Noni Thomas






Noni lives and teaches music in Shelburne, where she’s involved in helping to build Shelburne’s musical and artistic profile. Her regular gigs include teaching at Aardvark Music in Orangeville, and working as Musical Director of LP Stage Productions in Shelburne.


So I’m online, and I go, “I’ve got to hear some of this woman’s music.” I’m looking and looking and looking… nothing. Then I go, she just got married, and I find Noni Lindsey, and I think… that’s you?

That’s me! I got married 2015, so I guess I’m Noni Thomas but my maiden name is Noni Lindsey.


So if you do any more recordings and performing, who are you going to be?

I think I may just stick with who I am now.


When you perform, do you keep it in the gospel tradition?  

It depends. The EP that I released was all original, so it was songs written by me in the gospel genre. But there are times when I have performed, and if it’s an event where they need a jazz singer, then you morph to the jazz standards and what not. But when it comes to original music, you’d classify it under gospel.


Where does that come from?

I grew up in the church. My earliest exposure to music was in the gospel genre, but I’ve been exposed to a lot of different styles of music. I went to a performing arts high school in the music theatre program there, where you’re exposed to all of that stuff, and then I was in the jazz program at Humber College. And on the side I also love R&B, soul music.


Have you always made a living, made your life in the music world?

Well, I used to work at the airport, I worked for Delta Airlines for a year or so. It was a great job in terms of travel benefits and all that, but in terms of my brain, for a creative person it got to be very monotonous. You’re always asking the same thing, getting people on flights, checking them in, boarding them on the plane and it’s always the same: where are you headed today, can I get your passport, how many bags are you checking…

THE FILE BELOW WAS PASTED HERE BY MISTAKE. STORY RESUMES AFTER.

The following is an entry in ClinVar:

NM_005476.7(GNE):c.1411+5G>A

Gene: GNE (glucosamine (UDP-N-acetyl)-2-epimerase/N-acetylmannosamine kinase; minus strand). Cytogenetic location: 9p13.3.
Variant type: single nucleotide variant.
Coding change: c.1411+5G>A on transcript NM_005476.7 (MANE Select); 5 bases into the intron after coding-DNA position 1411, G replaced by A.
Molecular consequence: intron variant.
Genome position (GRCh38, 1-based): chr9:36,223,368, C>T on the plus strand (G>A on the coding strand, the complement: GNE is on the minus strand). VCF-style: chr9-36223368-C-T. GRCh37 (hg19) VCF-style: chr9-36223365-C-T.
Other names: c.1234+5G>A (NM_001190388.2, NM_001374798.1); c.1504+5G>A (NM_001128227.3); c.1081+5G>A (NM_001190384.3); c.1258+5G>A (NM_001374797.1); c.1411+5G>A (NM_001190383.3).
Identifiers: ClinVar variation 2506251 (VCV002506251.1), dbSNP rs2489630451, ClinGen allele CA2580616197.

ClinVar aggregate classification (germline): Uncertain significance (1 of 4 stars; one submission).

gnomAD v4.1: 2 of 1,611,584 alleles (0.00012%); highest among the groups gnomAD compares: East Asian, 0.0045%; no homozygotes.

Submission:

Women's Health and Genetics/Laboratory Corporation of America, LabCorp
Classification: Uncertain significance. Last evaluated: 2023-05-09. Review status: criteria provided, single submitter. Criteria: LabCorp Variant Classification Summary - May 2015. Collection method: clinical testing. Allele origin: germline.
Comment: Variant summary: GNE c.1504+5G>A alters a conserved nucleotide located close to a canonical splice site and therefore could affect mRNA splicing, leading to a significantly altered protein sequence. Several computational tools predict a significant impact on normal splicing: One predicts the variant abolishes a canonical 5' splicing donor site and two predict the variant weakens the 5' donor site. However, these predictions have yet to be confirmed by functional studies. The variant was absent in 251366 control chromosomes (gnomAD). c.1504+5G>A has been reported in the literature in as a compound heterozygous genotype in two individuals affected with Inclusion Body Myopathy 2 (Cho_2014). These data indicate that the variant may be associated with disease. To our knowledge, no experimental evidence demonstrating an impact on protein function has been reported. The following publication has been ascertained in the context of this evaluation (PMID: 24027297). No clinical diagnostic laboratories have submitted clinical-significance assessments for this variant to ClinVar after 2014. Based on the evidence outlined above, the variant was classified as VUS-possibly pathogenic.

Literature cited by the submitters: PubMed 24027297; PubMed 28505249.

It was a great job to have but I was also saying to myself, I can’t do this anymore. Then a friend told me about a music school that was looking for music teachers, and after a year I discovered Merriam School of Music in Oakville, where they did teacher training and had a really good program. I’ve been doing that ever since. Once I moved up to Shelburne, I started offering lessons here and just found a way to try to get involved in community music.


You seem to like working with kids.

I really do. They’re very honest and they work hard, and working with a local theatre group has been fantastic. I’m excited to go to rehearsals. We put on Lion King Junior, I’m the musical director. I basically taught them all the music, all the songs. There’s also a lot of African dialects in there.


Are you still writing?  How do you approach it: do you wait for the muse to hit?

I do. When I did the EP, there were songs that I had, and when I knew that I wanted to put something out then I took it like a job and wrote. But recently it’s been about when it hits me, when I can just take it out of the air.


And now you’re in Shelburne. How’s country living?

You know, the town slogan is, “A people place, a change of pace,” and I actually like it. I feel like if I had stayed in the city, some of the opportunities that I have been able to get up here, I just don’t think I would have been able to get down there. You can be involved with some of the stuff at town hall, and they are really trying to grow the arts up here. So being able to get involved on a ground level, I wouldn’t be able to do that in Mississauga.


So they’re open, bring on the youth, bring on the energy.

There are people who are very open to fresh blood, new blood, new ideas, but there will always be people who wonder if they will remain relevant. But they seem to be very open to trying new things. The economic development director in particular is really working at trying to bring all of the different performing arts groups together so that everybody can be on the same page and help each other, and not make anybody feel obsolete. But they’re really trying to promote the arts up here, to make it a vibrant artistic community.